Gillibrand bill would clear criminal records of trafficking victims

Oct 4, 2016

U.S. Senator Kirsten Gillibrand stood with survivors of trafficking, advocacy groups and the police department to announce new bipartisan legislation. The bill, called the Trafficking Survivors Relief Act of 2016, would clear the criminal records of victims of human trafficking.

Speaking at the National Center for Missing and Exploited Children in Rochester Monday, the Senator said the bill would apply to non-violent crimes committed by minors while they were being trafficked.

Chayil Tephillah (right), a survivor of human trafficking, joined Senator Kirsten Gillibrand to announce the new bill.
Credit Sasha-Ann Simons / WXXI News

“For a lot of these young men and women, they desperately need it because it's affecting their ability to get loans, to get a college education, to get housing, employment. Anything that they need, it becomes an impediment,” Gillibrand said.

Human trafficking is described as a modern day form of slavery affecting millions of people in America and abroad. The crime involves either the use of force, fraud, or coercion to exploit a person for labor or commercial sex.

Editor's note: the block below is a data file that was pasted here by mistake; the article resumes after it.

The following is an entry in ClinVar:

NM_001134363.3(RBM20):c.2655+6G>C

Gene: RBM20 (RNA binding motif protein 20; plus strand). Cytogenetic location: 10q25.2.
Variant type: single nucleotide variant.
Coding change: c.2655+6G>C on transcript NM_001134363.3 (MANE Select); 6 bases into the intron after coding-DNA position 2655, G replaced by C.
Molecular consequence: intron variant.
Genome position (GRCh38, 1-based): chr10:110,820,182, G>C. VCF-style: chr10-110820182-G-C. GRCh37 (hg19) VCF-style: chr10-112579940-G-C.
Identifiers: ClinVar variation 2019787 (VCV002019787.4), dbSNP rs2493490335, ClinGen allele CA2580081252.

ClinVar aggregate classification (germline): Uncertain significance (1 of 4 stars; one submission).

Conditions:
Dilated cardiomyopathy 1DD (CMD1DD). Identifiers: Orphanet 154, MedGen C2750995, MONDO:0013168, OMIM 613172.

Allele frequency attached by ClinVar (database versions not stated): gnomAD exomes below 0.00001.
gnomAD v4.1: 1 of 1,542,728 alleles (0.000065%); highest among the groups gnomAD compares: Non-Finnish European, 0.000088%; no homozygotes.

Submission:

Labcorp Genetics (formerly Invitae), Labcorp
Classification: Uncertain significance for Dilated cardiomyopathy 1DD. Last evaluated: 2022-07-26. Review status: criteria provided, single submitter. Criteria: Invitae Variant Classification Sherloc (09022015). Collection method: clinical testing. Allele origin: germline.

As a result of being trafficked, victims are often charged with crimes such as conspiracy, money laundering, drug trafficking, and other related offenses that follow them throughout the duration of their lives.

“Victims of sexual slavery end up branded as prostitutes. Victims of labor slavery could even end up tagged as conspirators in organized crime,” Gillibrand explained.

Chayil Tephillah of Angels of Mercy, a local organization working to raise awareness and stop human trafficking, said she endured a long life of verbal and sexual abuse from her adopted parents in Hudson Valley. She moved to Rochester two years ago in search of a new start. Tephilla is now completing a Master of Social Work degree and said she is using her pain to help others.

“I’m in a place where I can empathize and relate to those that go through this. I want to use my time and energy now to be a support, to be an advocate,” said Tephillah.

Gillibrand’s legislation would require victims to provide supporting documentation, to prove that they were victims of human trafficking, in order to get their non-violent criminal records cleared.